February marks the beginning of a yearlong period that could make or break Britain’s post-Brexit foreign policy, also known as “Global Britain.” This month, Britain presides over the United Nations Security Council, then the Group of 7 meeting, in Cornwall in June, and in November, the UN Climate Change Conference, or COP26, in Glasgow.
“I think the UK really sees this year as an opportunity to help shape global events,” Barbara Woodward, Britain’s ambassador to the UN, told PassBlue. Woodward is newly arrived from Beijing, where she was her country’s first woman ambassador to China.
Britain has moved on from Brexit and is now asserting itself as a full member of the international community, despite the country lacking a clear strategic vision or a coherent implementation of “Global Britain,” according to a recent report by the House of Commons Foreign Affairs Committee.
In the Security Council, this new assertion means balancing the interests of Washington and Europe, while also aiming to be relevant in developing countries.
The Biden administration will likely give the US-UK relationship new life. “We certainly want to work closely with the United States,” Woodward said to PassBlue. “President Biden has already had a conversation with Prime Minister [Boris] Johnson, [and] Foreign Secretary [Dominic] Raab has had a conversation with State Secretary [Antony] Blinken. So those connections are already being made. But we’ve also got very strong connections with European partners.”
Richard Gowan, the UN director of the International Crisis Group and a Briton, echoes this idea. “The natural British approach at the UN is always to stay as close as possible to the US,” he says, “but over the last year since Brexit, and with the Trump administration taking increasingly difficult positions on Iran and Covid-19, the UK discovered that it couldn’t simply line up with the Americans. Through 2020 on Iran, for example, the UK was working closely with France and Germany to limit the Trump administration’s efforts to kill off the Iranian nuclear deal.” Gowan thinks that with the Biden administration, the UN will see the UK “rebuild ties with the US.”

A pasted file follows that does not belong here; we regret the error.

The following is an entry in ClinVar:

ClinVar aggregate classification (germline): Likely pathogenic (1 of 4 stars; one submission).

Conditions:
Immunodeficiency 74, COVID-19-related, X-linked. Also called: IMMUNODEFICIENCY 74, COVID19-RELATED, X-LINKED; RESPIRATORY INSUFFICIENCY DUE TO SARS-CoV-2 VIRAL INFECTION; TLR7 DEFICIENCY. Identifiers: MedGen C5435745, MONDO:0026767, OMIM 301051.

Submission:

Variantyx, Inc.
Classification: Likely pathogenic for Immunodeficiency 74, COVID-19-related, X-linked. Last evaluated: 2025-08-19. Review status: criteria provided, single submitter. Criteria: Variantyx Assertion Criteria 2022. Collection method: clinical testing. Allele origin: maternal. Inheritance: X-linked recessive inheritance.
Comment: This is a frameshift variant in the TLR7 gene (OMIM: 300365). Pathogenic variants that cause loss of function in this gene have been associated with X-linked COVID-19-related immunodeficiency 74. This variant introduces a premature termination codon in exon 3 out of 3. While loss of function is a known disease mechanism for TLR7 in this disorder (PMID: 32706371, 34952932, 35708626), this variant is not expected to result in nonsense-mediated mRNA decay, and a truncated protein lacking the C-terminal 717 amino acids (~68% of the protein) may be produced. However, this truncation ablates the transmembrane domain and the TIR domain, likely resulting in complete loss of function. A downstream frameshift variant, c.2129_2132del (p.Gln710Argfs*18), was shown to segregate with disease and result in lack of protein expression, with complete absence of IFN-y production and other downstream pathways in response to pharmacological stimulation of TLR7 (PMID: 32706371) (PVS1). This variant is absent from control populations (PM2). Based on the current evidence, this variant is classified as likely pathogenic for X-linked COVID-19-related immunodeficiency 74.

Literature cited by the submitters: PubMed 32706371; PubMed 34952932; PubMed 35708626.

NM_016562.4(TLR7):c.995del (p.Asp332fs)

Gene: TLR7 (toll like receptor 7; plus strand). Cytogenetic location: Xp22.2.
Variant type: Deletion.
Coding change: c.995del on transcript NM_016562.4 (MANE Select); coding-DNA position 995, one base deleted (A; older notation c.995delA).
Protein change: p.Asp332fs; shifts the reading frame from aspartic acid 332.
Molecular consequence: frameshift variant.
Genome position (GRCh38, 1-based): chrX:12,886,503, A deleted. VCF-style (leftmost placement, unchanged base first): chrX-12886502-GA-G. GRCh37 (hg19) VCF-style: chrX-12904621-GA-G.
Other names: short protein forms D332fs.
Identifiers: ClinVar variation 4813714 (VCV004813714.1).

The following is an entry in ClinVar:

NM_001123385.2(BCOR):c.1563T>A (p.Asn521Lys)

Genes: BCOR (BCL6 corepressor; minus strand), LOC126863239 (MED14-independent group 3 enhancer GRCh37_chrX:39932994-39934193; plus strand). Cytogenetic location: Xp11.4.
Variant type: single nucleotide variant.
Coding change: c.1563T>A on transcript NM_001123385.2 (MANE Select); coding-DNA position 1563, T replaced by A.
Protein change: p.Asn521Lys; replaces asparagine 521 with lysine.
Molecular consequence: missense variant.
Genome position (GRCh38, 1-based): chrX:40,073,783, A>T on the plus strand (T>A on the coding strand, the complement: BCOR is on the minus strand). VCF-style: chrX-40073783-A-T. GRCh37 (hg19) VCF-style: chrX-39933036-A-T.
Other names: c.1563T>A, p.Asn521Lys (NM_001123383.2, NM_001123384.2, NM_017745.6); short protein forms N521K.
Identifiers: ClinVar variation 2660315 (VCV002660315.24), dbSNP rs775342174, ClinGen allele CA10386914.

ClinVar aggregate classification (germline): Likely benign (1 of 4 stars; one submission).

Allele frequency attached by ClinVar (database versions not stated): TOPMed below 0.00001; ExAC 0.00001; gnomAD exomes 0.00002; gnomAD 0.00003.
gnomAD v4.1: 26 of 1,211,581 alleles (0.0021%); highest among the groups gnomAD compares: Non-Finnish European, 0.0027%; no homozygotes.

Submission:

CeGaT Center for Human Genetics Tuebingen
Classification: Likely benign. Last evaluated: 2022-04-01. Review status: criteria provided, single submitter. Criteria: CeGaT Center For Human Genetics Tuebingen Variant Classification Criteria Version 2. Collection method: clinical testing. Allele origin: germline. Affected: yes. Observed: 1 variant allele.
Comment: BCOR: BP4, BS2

As Council president, Britain’s priorities are straightforward: Covid-19 and its effects in conflict zones, Feb. 18 (a follow-up to the UN secretary-general’s call for a global cease-fire to help fight the pandemic); the link between climate change and security, Feb. 23; “the core business of the Security Council around conflict,” as Ambassador Woodward puts it, in countries such as Syria, Yemen, Libya, Central African Republic, Somalia and Iraq; and terrorism’s threat to international peace and security. The topic of Myanmar was scheduled for debate in the Council before the Feb. 1 coup, so the agenda item was moved up to Feb. 2, in a format still to be decided. (See the program of work.)
Britain is a top financial donor to the Covax initiative, the international vaccine alliance, which is helping developing countries gain access to the world’s various vaccines. In January, Downing Street reached its goal of securing $1 billion in pledges to the cause, which Britain has promised to match (£1 for every US$4 pledged by other donors).
“It’s important for two reasons,” Ambassador Woodward said. “The first is the obvious moral reason — there’s no reason for anyone to get the vaccine before anyone else. The other one is the purely practical reason that none of us is safe until all of us are safe.”
Each month, PassBlue profiles UN ambassadors as they assume the Council presidency. To hear more details about Britain’s goals in February, with insights from Richard Gowan, download the latest episode of PassBlue’s podcast, UN-Scripted, on SoundCloud, Google Podcasts, Patreon, iHeart Radio or Amazon Prime Music. (Excerpts of the podcast are below.) The ambassador also briefed the media virtually on Feb. 1.
Britain’s Ambassador to the UN: Barbara Woodward, 59
Ambassador to UN Since: December 2020
Languages: English, Mandarin, Russian, French
Education: M.A. in history, University of St. Andrews (1979-1983); M.A. in international relations, Yale University (1988-1990)
Her story, briefly: Britain’s recent decision to shift Woodward from China to the UN, as China is perceived as a rising power internationally, cannot be random. “I’m sure my foreign ministry always makes strategic decisions,” she says of her appointment to the UN. “In this case, there certainly was an overlap between a job that I am thrilled and honored to have, and a question of strategy.”
Woodward spent a total of 12 years in China, as an ambassador from 2015 to 2020, as an English teacher early in her career, in the 1980s, and from 2003 to 2009 as a political counselor, which included the 2008 Beijing Olympic Games.
Sports are one of her passions. They also help get her through tense diplomatic negotiations, she says. “Partly, it’s just about fitness. The fitter I am, the more resilience I have when we get into tough negotiations. We have to work long hours sometimes, so I think that fitness and stamina are really important. But it’s also at the same time, I think, very relaxing.”